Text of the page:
Apart from being critical for MPG1 rodlet assembly, hydrophilic:hydrophobic interfaces have been also shown to promote the assembly of disease-associated amyloids. In particular, for α-synuclein36, islet amyloid polypeptide37 and Aβ38, the presence of the hydrophilic:hydrophobic interface has been shown to result in a significant reduction of the lag phase and an increase in the total amount of aggregates formed (i.e. at the plateau). This interfacial effect on amyloidogenesis has been attributed to preferential adsorption of the surface-active peptides/proteins and aggregates at the interface which leads to increased surface concentration, promotion of conformational change and fibril elongation, thus drawing many parallels with the important role played by the interface in MPG1 assembly. However, unlike disease-associated amyloids, assembly of MPG1 rodlets cannot take place in the absence of the interface, even with the addition of seeds. In contrast, seeding greatly shortens the lag phase of disease-associated amyloid assembly and in the case for islet amyloid polypeptide, seeding has been shown to have very complex and even opposing effects on aggregation behaviour depending on the absence and presence of hydrophilic:hydrophobic interfaces39. These studies suggest that distinct pathways must exist for the assembly of disease-associated amyloid in solution and at an interface. However, it appears that hydrophobins have somehow evolved to specifically suppress the former pathway while enhancing the second such that the assembly is instantaneous (with no observable lag phase) once suitable interfaces are presented.
So what are some of the intrinsic structural features of class I hydrophobins that limit them to assemble only at hydrophobic:hydrophilic interfaces? Like other class I hydrophobins, the monomeric structure of MPG1 consists of a well-defined β-barrel core and the surface of the protein has large exposed hydrophobic regions and an amphipathic character, likely responsible for the propensity for hydrophobins to localise at an interface and to demonstrate surface activity. The kinetics suggest that these proteins can undergo a conformational change from an assembly-inhibited form in solution to an aggregation-competent form at the interface. We have previously demonstrated that rodlet assembly by the class I hydrophobin EAS is likely to be associated with conformational change40. The pattern of disulphide bonds in all hydrophobins and the maintenance of these bonds in the rodlet structure, limits the conformational changes possible during self-assembly. In both EAS and MPG1, flexibility is observed in the loops that are present between the Cys3-Cys4 and Cys7-Cys8 disulphide tethers, thus identifying these regions as possible contributors to the intermolecular β-strand interactions that must occur upon amyloid formation. However, we have demonstrated that a large fraction of the EAS Cys3-Cys4 region can be removed without affecting the ability of the hydrophobin to fold and assemble into rodlets14. Indeed it is likely that the function of this highly flexible region is to reduce unwanted intermolecular association in solution, in the absence of an interface41. The Cys3-Cys4 region in MPG1 is also highly flexible and may play a similar role. Interestingly, hydrophobins which are known to exist as dimers or higher-order oligomers in solution appear to have relatively fewer flexible regions, at least in the small subset of hydrophobin structures that have been determined to date (e.g. HFPB1/II and DewA)16.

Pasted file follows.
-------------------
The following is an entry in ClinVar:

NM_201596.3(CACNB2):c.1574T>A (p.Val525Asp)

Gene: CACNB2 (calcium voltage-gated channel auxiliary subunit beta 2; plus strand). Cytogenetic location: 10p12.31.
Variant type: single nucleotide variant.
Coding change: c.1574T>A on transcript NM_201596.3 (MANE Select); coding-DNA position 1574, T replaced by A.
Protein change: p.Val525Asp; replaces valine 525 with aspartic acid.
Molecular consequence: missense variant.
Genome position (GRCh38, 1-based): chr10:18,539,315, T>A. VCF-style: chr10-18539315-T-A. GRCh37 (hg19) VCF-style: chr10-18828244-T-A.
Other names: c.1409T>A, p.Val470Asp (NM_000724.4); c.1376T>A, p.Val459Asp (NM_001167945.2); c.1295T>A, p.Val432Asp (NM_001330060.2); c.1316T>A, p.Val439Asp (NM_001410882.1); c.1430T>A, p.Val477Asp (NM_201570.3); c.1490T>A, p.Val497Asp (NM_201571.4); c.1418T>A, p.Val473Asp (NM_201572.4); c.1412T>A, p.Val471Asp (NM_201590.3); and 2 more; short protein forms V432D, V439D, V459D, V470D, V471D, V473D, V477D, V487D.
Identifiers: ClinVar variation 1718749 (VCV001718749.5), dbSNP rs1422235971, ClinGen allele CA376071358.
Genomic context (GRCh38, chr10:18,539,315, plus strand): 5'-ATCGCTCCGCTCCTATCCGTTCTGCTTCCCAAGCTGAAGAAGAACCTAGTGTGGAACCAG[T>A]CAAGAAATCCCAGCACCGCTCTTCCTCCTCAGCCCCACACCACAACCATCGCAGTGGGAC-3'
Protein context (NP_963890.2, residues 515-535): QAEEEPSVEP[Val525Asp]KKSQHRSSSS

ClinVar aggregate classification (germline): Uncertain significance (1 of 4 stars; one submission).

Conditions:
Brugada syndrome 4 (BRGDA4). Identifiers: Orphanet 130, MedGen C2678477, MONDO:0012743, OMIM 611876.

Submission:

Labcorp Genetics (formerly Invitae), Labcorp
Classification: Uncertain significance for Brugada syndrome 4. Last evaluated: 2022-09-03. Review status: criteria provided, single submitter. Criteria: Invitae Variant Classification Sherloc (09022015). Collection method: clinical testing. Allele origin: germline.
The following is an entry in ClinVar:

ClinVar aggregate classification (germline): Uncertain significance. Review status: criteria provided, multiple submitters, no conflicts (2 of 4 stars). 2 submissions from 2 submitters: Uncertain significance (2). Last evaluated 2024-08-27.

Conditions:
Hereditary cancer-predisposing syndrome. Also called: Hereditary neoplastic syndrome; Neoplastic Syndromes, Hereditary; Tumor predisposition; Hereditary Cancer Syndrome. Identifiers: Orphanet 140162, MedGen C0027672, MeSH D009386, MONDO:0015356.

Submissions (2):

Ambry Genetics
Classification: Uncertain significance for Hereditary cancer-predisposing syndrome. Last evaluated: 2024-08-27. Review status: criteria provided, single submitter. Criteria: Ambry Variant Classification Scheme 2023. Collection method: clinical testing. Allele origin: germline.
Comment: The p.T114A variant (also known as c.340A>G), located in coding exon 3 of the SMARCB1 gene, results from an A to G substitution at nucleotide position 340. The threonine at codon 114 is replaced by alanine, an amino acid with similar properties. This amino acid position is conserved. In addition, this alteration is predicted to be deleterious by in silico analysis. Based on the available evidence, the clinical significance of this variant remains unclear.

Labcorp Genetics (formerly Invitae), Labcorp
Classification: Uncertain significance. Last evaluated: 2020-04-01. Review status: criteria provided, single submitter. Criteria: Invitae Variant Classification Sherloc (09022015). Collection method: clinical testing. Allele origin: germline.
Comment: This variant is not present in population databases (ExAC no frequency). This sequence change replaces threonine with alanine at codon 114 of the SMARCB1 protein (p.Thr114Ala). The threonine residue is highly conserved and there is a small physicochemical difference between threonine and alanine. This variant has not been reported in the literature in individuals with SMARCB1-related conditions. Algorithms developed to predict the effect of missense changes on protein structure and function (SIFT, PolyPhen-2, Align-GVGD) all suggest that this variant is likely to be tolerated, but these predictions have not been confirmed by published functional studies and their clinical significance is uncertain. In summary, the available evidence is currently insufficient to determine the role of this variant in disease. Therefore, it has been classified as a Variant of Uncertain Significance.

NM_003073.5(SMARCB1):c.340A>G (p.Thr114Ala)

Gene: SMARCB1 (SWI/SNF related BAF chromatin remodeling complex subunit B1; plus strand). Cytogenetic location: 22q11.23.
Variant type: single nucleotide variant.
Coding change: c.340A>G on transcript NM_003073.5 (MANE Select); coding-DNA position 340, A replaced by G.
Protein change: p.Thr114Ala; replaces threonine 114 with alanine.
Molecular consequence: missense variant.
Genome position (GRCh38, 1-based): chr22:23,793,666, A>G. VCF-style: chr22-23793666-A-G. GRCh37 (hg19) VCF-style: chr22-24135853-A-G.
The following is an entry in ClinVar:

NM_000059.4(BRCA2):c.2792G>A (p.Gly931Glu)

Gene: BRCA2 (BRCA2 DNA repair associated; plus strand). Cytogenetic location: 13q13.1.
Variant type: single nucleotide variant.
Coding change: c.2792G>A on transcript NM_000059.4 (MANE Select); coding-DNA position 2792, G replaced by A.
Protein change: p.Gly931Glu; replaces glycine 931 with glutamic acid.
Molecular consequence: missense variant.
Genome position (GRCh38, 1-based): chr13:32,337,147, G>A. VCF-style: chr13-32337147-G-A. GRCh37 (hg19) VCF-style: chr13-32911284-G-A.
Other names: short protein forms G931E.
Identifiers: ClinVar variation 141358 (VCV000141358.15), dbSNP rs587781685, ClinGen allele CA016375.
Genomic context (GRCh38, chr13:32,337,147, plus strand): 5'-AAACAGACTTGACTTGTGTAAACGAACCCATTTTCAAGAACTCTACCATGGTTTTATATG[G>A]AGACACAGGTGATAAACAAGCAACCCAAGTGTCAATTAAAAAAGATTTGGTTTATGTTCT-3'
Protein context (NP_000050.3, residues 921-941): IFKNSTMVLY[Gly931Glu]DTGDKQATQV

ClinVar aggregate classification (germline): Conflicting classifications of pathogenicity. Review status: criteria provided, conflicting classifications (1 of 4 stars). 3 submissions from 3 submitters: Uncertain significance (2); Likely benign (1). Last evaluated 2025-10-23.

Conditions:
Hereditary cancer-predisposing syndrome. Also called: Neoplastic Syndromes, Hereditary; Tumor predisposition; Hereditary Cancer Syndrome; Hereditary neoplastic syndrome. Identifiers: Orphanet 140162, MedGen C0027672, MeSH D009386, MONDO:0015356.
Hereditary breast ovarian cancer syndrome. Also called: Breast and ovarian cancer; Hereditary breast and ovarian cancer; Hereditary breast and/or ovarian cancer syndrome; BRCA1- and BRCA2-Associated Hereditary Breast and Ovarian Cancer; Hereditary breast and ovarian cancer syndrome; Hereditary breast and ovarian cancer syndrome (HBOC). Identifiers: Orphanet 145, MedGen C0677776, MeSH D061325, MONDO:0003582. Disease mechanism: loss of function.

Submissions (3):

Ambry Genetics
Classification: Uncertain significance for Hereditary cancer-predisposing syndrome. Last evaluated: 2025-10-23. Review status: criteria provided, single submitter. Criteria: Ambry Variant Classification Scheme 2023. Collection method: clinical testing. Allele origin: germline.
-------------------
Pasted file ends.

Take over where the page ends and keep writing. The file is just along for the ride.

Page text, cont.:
In EAS, the key amyloidogenic residues have been identified and are located in the Cys7-Cys8 region40. In the EAS rodlet model obtained using molecular docking, conformational change results in the Cys7-Cys8 region becoming more extended, thus exposing the amyloidogenic sequence contained within40. Our model suggests that MPG1 undergoes some level of conformational conversion between the form of the monomer in solution and an assembly-competent surface-associated structure. Consistent with the Cys7-Cys8 loop being a region important for this amyloidogenic switch, in the MPG1 structure in solution the Cys7-Cys8 loop shows a consistent, even though relatively minor, decrease in the hetero-NOE ratios and does not appear to make significant contact with the barrel core (Fig. 9B). In this way the Cys7-Cys8 region in the MPG1 solution structure more closely resembles EAS in the extended conformation observed in the rodlet model than in the monomer in solution (Fig. 9C). Further experiments are underway to directly investigate the role of the inter-cysteine regions in MPG1 rodlet formation.
This study demonstrates how structural features of hydrophobin proteins control self-assembly and allow the interplay between different classes of hydrophobins at growth and host interfaces to mediate function. The class II hydrophobin MHPI is highly surface-active and, when present with the class I hydrophobin MPG1, can suppress MPG1 rodlet assembly. Once formed, a layer of MPG1 rodlets may effectively enhance cutinase activity through localisation of the protein onto a surface or further activation of the protein through conformational changes. The partnering of these two hydrophobins could generate temporal and spatial control of rodlet formation and, as a consequence, cutinase activity, thereby providing a mechanism for the fungus to sense the leaf interface and to initiate the infection process through cutin hydrolysis. A further understanding of the molecular mechanism by which MPG1 and MHP1 assemble into the amphipathic layers and how Cut2 is activated will facilitate development of inhibitory strategies against rice blast infection.